[1.3. Exemplary Audio Image Localization of the Headphone System]

Next, exemplary audio image localization by the speaker unit 120 and the vibration unit 130 will be described. FIG. 2 is an explanatory diagram schematically illustrating the state in which the headphone system 100 is worn by a user 1 when the user 1 is viewed from above. FIG. 2 schematically illustrates a state in which the speaker units 120R and 120L are worn on both ears of the user 1, and the vibration units 130R and 130L are worn on portions (for example, near the temples) in front of the ears of the user 1. The speaker units 120R and 120L and the vibration units 130R and 130L are connected to a headband portion 140. The audio signal output from the audio device 10 to the headphone system 100 is assumed to be the 2-channel stereophonic audio signal.

The signal generating unit 110 performs a process of delaying the sound output from the speaker units 120R and 120L to be a predetermined time later than the sound output from the vibration units 130R and 130L as indicated by arrows in FIG. 2. As illustrated in FIG. 2, by delaying the sound output from the speaker units 120R and 120L to be a predetermined time later than the sound output from the vibration units 130R and 130L in the state in which the headphone system 100 is worn by the user 1, the headphone system 100 can localize the audio image outside the head of the user 1, for example, at a position indicated by a reference numeral 2A.

Another example of audio image localization by the speaker unit 120 and the vibration unit 130 will be described. FIG. 3 is an explanatory diagram schematically illustrating the state in which the headphone system 100 is worn by the user 1 when the user 1 is viewed from above. FIG. 3 schematically illustrates a state in which the speaker units 120R and 120L are worn on both ears of the user 1, and the vibration units 130R and 130L are worn on portions (for example, near the temples) in front of the ears of the user 1, similarly to FIG. 2. The speaker units 120R and 120L and the vibration units 130R and 130L are connected to the headband portion 140.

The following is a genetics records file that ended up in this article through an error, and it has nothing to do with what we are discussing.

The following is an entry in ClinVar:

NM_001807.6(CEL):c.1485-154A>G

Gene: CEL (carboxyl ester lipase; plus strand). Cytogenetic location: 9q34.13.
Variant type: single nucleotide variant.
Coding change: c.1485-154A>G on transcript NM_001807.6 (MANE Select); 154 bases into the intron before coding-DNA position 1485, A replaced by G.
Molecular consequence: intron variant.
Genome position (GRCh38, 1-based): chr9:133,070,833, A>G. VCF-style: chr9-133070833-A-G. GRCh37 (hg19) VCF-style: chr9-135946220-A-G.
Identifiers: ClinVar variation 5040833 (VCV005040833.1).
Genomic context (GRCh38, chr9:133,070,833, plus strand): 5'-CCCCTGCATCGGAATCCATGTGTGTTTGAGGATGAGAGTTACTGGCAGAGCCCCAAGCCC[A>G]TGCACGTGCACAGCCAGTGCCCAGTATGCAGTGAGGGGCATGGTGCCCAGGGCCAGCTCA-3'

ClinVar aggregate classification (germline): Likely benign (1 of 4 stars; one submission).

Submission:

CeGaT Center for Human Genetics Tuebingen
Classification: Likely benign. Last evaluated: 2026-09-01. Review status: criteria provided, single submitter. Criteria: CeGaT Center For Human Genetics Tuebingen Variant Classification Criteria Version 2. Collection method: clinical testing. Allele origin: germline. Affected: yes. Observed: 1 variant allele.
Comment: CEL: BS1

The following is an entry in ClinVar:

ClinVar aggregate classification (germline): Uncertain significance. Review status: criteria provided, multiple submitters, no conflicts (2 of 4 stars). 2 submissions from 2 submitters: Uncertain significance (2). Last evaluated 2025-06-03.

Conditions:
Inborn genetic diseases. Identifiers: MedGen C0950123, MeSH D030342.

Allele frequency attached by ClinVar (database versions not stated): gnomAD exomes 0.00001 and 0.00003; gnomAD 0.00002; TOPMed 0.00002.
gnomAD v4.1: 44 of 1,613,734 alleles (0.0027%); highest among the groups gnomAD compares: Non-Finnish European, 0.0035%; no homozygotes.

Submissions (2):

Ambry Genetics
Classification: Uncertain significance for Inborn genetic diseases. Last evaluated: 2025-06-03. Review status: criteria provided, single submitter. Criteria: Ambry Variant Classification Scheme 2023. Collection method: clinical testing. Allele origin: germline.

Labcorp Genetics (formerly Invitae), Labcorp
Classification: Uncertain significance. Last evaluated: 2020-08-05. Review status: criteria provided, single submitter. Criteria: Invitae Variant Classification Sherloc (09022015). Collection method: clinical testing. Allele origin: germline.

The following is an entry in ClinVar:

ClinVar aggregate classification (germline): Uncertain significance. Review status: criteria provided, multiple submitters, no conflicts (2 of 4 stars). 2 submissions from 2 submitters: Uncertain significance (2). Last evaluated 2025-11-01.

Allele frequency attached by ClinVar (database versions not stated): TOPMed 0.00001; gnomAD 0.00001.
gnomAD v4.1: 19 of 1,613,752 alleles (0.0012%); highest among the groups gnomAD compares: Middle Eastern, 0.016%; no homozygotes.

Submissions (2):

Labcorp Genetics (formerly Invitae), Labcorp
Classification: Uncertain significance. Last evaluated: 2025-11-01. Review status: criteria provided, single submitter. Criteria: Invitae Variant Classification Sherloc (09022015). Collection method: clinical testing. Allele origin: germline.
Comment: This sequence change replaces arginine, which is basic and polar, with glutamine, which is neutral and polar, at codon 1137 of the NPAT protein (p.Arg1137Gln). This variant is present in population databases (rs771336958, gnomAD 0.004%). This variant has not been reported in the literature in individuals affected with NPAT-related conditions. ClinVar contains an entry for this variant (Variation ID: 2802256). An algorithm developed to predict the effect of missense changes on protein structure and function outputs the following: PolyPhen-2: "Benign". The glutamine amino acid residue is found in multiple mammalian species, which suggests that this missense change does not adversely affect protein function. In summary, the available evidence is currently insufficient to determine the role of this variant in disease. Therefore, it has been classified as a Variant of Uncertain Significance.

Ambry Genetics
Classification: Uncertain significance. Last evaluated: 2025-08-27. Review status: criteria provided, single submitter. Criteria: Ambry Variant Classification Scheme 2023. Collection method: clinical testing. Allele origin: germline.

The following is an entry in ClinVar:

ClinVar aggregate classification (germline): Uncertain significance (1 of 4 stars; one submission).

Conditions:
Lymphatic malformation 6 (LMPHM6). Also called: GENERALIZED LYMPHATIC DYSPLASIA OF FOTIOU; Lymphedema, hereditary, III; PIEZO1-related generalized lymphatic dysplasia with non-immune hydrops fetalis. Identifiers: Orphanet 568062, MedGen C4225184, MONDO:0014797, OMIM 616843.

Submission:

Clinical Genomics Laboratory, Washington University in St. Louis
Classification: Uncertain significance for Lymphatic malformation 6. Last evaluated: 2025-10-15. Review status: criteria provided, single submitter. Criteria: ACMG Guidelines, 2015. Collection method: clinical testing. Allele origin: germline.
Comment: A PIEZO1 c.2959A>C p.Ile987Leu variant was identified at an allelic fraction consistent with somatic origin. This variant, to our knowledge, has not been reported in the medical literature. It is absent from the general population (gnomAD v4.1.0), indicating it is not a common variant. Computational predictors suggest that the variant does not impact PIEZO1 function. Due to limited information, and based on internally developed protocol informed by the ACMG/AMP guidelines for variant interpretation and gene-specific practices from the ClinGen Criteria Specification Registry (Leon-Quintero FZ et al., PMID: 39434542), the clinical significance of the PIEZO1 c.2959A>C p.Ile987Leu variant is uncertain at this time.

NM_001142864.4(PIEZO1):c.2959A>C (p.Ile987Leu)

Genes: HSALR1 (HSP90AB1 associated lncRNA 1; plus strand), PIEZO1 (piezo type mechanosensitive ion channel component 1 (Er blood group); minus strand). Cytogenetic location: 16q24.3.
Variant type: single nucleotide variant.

The signal generating unit 110 performs a process of delaying the sound output from the vibration units 130R and 130L to be a predetermined time later than the sound output from the speaker units 120R and 120L as indicated by arrows in FIG. 3. As illustrated in FIG. 3, by delaying the sound output from the vibration units 130R and 130L to be a predetermined time later than the sound output from the speaker units 120R and 120L in the state in which the headphone system 100 is worn by the user 1, the headphone system 100 can localize the audio image outside the head of the user 1, for example, at a position indicated by a reference numeral 2B.

FIGS. 2 and 3 illustrate the example in which the two vibration units 130 are installed, but even when only one vibration unit 130 is installed, it is similarly possible to localize the audio image outside the head of the user 1.

FIG. 4 is an explanatory diagram schematically illustrating the state in which the headphone system 100 is worn by the user 1 when the user 1 is viewed from above. FIG. 4 schematically illustrates a state in which the speaker units 120R and 120L are worn on both ears of the user 1, and the vibration unit 130 is worn on a portion (for example, near the forehead) in front of the ears of the user 1. The speaker units 120R and 120L and the vibration unit 130 are connected to the headband portion 140.

The signal generating unit 110 performs a process of delaying the sound output from the speaker units 120R and 120L to be a predetermined time later than the sound output from the vibration unit 130 as indicated by arrows in FIG. 4. As illustrated in FIG. 4, by delaying the sound output from the speaker units 120R and 120L to be a predetermined time later than the sound output from the vibration unit 130 in the state in which the headphone system 100 is worn by the user 1, the headphone system 100 can localize the audio image outside the head of the user 1, for example, at a position indicated by a reference numeral 2A.